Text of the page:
The Government intends that investors will be notified within 10 days whether a transaction could be contrary to New Zealand’s national interest and subject to a further detailed review, which is to be processed within 40 days and may be extended by up to 30 days. The exact details and timeframes will be set out in the regulations. There will be no fee for submitting a notification.
 
Failure to comply with the notification requirements also means that the Government could later unwind the transaction if it fails the national interest test.
 
Even if not notified formally, the Minister may exercise his or her own discretion and determine a transaction to be contrary to the national interest, with the same potential unwind consequences.
 
The temporary notification requirement will be reviewed every 90 days and will only remain in place while the Covid-19 pandemic and its associated economic impacts continue to have a “significant effect in New Zealand” – a matter open to interpretation at the margins but which potentially could be for quite a long time.
 
Acceleration of the National Interest Test
 
The national interest test will allow the Minister of Finance to deny consent to any investment ordinarily screened under the Act that is considered to be contrary to New Zealand’s national interest (including security, economic and other interests). This power has been modelled on the Australian regime, but with the addition of an express discretionary Ministerial extension of the concept. This power and discretion cannot be delegated to the OIO.
 
Transactions of national interest are broadly defined as transactions already requiring consent under the Act which result in:

  • an investment by a non-New Zealand government investor;

  • an investment in a strategically important business (for example, military or dual use technology, security and intelligence, electricity and water, telecommunications, financial market infrastructure, significant airports and ports, or any key supplier to these, all as detailed in regulations yet to be drafted); or

  • any other investment that the Minister considers could be contrary to New Zealand’s national interest, provided that the Minister has notified the applicant that the transaction is being considered as such.

 Please refer to our previous article here for further details of the national interest test.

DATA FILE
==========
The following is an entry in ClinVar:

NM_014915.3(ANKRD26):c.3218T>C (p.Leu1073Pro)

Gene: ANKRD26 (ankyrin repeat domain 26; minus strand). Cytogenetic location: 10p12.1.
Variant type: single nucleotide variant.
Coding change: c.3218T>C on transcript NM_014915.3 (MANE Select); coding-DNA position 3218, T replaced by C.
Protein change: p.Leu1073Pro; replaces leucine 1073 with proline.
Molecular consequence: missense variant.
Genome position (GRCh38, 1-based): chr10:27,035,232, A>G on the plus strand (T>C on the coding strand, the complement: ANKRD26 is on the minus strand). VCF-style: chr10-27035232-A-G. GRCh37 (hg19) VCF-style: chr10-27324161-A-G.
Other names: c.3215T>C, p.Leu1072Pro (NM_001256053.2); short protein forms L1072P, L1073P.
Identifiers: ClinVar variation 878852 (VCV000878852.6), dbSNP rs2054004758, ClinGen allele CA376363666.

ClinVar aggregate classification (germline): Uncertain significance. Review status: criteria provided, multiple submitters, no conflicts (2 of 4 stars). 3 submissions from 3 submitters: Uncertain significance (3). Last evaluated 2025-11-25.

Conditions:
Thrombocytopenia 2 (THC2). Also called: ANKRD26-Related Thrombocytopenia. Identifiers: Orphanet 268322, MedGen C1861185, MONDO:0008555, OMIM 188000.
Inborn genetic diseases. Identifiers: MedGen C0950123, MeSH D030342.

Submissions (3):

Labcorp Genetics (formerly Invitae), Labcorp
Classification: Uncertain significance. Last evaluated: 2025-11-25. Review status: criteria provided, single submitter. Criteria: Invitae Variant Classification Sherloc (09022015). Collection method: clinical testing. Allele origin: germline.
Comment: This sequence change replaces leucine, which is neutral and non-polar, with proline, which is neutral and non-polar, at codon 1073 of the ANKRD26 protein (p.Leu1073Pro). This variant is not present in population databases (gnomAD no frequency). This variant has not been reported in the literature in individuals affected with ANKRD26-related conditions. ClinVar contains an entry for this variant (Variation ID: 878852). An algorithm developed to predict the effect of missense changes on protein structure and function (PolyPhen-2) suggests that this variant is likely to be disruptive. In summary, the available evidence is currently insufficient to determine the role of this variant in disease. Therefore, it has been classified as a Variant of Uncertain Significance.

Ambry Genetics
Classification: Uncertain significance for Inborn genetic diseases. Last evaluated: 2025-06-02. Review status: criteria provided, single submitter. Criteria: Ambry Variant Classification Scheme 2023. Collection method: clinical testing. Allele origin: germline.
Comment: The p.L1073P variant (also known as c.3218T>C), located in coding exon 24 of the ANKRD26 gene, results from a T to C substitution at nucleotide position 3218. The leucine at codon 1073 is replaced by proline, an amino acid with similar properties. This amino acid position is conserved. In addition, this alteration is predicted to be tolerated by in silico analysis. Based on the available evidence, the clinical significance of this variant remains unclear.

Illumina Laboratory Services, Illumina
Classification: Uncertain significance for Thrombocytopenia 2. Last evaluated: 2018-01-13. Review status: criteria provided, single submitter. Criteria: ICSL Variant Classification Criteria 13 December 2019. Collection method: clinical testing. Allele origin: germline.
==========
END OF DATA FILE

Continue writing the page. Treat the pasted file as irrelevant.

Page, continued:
“Call-In” Powers
 
Once the temporary emergency notification requirement is removed, the Government will have replacement “call-in” powers to review certain investments in strategically important businesses which would not ordinarily be captured by the Act. This power would allow the Government to call in certain transactions, place conditions on or prohibit certain transactions from proceeding where they are perceived to pose a risk of harm to New Zealand’s national security or public order. The call-in power would apply to those types of business captured under the national interest test (excluding large irrigation schemes), and will extend to investments in businesses that hold or generate certain types of sensitive data (for example health or financial data). 
 
Please refer to our previous article for further details of the “call-in powers” (see above link).
 
Changes to simplify the Overseas Investment Regime
 
Certain changes originally introduced under the Overseas Investment Amendment Bill (No 2) are being fast tracked under the Urgent Measures Bill with the purpose of reducing the regulatory burden of the Act. This is in part due to the Covid-19 pandemic, as well as the expected time period for the passage of the Overseas Investment Amendment Bill (No 3) through Parliament.
 
The Urgent Measures Bill proposes to make it simpler to make productive investments in New Zealand by:

  • introducing a statutory standing consent in respect of certain New Zealand listed issuers and managed investment schemes;

  • reducing the number of fundamentally New Zealand entities that must obtain consent under the Act;

  • narrowing the definition of overseas person for all other non-natural persons such that a more than 25% interest must be held by overseas persons before the entity can be deemed to be an overseas person;

  • introducing streamlined consent criteria for investments in less sensitive New Zealand land that is only screened because it adjoins land that is sensitive in its own right;

  • simplifying the investor test by undertaking more targeted assessments of an investor’s character; and

  • reducing the number of small transactions that do not change control of sensitive assets that must get consent.

 Details of these are covered in our earlier article (see above link).
 
If you would like more information on the Urgent Measures Bill or application of the Overseas Investment Act generally, please contact us. We will provide further details of interest on the Urgent Measures Bill and regulations as they become available.